Written & Directed by: Cherien Dabis
Setting: Amman, Jordan
May, a Jordanian-American author, structured her first book — an exploration of Middle Eastern life and culture — around a collection of Arabic proverbs.
May in the Summer reflects this pattern, using Arabic proverbs as chapter titles in its tale of family tensions and tentative steps toward healing.
May leaves her home in New York and returns to Amman for her wedding. Her Palestinian fiancé, a New York professor, stays behind, giving May time to reconnect with her mother Nadine (Hiam Abbass, The Visitor), her two sisters, and her estranged father. Having once run away, in the throes of passion, to marry an American, Nadine is divorced, wounded, and bitter. She is also fiercely Christian and while, at moments, her faith seems to bring her a measure of serenity, it also makes her intractable. Angry that May is marrying a Muslim, she has vowed to boycott the wedding. To further complicate matters, May isn’t sure she really wants to get married.
What evolves is a family drama, like many we’ve seen before, with a predictable pattern of family members pulling together, confronting old transgressions, tearing apart, and coming together again. This may be a large part of the reason May in the Summer got a cool reception from critics. However, a familiar story is worthy of our attention when it’s well done. This one is buoyed by strong performances and vibrant cinematography. It also stands out because of the confluence of cultures in the story.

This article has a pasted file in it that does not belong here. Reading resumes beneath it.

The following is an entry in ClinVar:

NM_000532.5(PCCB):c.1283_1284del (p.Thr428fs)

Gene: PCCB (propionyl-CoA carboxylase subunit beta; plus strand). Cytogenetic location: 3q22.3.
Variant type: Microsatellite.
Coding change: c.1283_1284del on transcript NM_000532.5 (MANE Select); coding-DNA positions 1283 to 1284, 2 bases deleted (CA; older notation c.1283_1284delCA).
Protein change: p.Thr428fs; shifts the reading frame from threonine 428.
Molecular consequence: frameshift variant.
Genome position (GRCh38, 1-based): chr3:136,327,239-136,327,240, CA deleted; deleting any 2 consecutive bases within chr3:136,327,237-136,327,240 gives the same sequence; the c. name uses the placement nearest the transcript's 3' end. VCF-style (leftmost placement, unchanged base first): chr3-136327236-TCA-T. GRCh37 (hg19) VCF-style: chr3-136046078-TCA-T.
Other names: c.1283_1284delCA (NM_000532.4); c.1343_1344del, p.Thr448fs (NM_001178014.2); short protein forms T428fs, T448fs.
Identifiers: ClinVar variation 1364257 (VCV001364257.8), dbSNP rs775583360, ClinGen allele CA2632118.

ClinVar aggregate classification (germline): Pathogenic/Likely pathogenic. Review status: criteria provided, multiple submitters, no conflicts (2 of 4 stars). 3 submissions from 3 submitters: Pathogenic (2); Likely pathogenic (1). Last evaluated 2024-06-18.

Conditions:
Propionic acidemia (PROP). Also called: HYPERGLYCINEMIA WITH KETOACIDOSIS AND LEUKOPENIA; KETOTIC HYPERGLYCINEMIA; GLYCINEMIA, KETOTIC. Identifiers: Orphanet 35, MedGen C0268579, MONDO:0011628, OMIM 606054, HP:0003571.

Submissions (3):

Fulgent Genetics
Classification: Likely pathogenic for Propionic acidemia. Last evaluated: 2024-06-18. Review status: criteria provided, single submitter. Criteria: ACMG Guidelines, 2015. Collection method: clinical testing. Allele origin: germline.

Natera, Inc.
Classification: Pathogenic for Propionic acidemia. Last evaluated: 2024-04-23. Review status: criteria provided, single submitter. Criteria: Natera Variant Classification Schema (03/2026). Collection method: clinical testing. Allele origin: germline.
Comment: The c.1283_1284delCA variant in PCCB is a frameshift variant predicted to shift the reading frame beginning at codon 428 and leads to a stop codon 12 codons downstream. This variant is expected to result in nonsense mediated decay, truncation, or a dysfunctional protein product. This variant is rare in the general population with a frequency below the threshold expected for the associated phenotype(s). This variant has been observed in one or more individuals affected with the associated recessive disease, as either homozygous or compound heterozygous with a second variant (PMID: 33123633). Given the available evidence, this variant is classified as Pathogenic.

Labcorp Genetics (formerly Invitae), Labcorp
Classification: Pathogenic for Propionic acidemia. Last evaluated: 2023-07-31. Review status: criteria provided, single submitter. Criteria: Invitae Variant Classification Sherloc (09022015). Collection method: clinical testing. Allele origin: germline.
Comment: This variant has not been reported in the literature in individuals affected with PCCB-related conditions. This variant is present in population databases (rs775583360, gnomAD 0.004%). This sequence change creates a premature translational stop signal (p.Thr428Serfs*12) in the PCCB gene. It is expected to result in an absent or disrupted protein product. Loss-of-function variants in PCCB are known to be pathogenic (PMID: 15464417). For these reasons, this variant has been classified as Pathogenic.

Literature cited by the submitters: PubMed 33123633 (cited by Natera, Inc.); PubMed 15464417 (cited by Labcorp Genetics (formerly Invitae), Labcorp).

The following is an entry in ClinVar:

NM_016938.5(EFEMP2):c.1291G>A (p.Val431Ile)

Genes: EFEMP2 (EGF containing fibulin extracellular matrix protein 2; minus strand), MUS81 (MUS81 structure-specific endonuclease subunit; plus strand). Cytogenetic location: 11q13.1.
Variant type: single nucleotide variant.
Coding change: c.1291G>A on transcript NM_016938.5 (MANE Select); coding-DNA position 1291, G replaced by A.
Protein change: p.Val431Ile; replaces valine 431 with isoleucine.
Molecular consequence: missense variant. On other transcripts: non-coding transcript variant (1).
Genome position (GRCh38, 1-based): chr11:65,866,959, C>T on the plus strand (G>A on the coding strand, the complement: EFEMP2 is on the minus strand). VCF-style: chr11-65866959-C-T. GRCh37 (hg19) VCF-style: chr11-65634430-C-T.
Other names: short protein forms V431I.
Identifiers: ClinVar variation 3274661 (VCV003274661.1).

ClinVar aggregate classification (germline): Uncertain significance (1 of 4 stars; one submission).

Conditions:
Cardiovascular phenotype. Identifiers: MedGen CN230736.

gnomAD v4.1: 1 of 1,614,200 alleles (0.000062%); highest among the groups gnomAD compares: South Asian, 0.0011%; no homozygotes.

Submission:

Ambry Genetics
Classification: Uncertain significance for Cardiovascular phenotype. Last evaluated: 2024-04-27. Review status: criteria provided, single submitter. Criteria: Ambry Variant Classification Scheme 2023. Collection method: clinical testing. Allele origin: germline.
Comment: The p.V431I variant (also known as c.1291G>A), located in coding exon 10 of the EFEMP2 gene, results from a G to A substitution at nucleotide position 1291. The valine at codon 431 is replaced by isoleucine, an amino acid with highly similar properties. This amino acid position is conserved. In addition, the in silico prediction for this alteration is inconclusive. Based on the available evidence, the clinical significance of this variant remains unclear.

This is primarily a movie about women — mothers, daughters, and sisters. This film actually passed The Bechdel Test — women talk about things other than men. However the male characters are, for the most part, interesting and well developed. Bill Pullman stands out as a serial adulterer and negligent father who is more complex than he seems and surprisingly likable.
This gorgeously shot movie also has a strong sense of place. I actually feel, in a sense, that I’ve “seen” Jordan through glimpses of scenery from the highway, a crowded beach at the Dead Sea, and a stark, beautiful desert. Some of these moments touch lightly on deeper issues. In one of the most memorable moments in the film, two sisters float in the Dead Sea. They reflect on the fact that across the small sea, mines are planted to deter Palestinian refugees. And peoples’ reaction to a low-flying jet soaring over the beach speaks volumes.
Religious imagery runs throughout the film, and it offers a constant view of the tension between the devoutly religious and the staunchly secular. We see it in a sister’s scorn for women veiled, from head to toe, in burqas; in Nadine’s combatant form of Christianity; and in the mingling of the sacred and the commercial, including a tacky life-sized cardboard cut-out of Jesus and the oddly named Mecca Mall.
While this story follows a familiar pattern and didn’t do much to surprise me, I thoroughly enjoyed it. It is rich with images of a culture that is foreign to me. It also reflects relevant themes, and it embraces diversity in a gentle, good-humored way.